Our Science

Diseases are Multifactorial. Therapeutics Need to Be Multi-targeted.

 

It is increasingly recognized that multiple biochemical species in the body, connected by a disease network, are responsible for the disease phenotype.  Human body has at least about 1.3 million such distinct chemical species which do not include the genes of the microbes that make up human microbiome.  All FDA approved drugs so far target less than 1000 unique targets. 

Most of today’s therapeutics are based on single agent – a small molecule, antibody, gene therapy agent or a peptide – that usually binds to one or only a handful of targets. When target “mutates” or an alternative signaling mechanism gets established or a ligand binds with a high specificity to unintended target, drug experiences the problems of resistance and/or unintended side effects. We believe for a drug to be truly effective it has to be able to modulate multiple targets connected in a disease network that include coding genes to transcription processes to proteins to metabolites.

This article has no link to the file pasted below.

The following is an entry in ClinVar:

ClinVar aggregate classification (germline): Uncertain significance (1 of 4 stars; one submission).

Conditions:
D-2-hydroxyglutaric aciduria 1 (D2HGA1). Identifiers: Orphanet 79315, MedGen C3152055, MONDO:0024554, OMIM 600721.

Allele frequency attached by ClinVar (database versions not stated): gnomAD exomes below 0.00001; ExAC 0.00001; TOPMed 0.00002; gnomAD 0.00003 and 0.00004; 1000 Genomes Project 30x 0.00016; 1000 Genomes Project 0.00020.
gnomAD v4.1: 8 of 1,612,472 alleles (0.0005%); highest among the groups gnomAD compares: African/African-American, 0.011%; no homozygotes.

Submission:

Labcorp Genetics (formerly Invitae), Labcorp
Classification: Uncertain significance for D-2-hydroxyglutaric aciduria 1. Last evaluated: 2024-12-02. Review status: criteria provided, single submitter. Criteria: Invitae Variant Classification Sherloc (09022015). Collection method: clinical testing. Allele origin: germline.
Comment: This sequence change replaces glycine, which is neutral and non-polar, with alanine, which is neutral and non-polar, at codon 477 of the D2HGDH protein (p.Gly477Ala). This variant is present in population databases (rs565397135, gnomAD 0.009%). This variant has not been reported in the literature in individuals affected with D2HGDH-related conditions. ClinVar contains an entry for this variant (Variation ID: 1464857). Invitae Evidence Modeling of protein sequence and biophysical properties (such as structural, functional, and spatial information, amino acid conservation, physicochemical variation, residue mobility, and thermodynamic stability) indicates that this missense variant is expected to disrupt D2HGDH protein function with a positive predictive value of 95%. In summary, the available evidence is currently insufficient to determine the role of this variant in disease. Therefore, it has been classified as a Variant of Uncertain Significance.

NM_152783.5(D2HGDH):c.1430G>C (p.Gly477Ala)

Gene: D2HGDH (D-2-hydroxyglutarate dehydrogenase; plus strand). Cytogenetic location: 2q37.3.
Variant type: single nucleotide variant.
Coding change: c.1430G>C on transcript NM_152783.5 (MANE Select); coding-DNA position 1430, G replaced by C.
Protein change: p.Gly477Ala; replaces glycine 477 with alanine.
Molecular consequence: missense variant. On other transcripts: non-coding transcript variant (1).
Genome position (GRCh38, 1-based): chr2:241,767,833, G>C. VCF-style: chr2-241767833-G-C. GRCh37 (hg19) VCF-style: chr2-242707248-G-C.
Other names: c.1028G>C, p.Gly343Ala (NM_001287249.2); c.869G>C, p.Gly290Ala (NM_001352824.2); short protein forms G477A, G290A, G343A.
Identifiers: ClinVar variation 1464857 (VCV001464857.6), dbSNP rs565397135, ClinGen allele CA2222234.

our-science-venn-diagram

Network Modulating Drugs

Our drugs are designed to modulate up and downstream targets in a disease network. They are based on the following principles.

No One Size Fits All
Diversity of targets requires diversity of the drug molecules to have effective binding.

Biological Targets belong to a Network
Modulation of one target affects others in the network.

Diseases often have common roots
Systems biology considers seemingly unrelated conditions and pathways.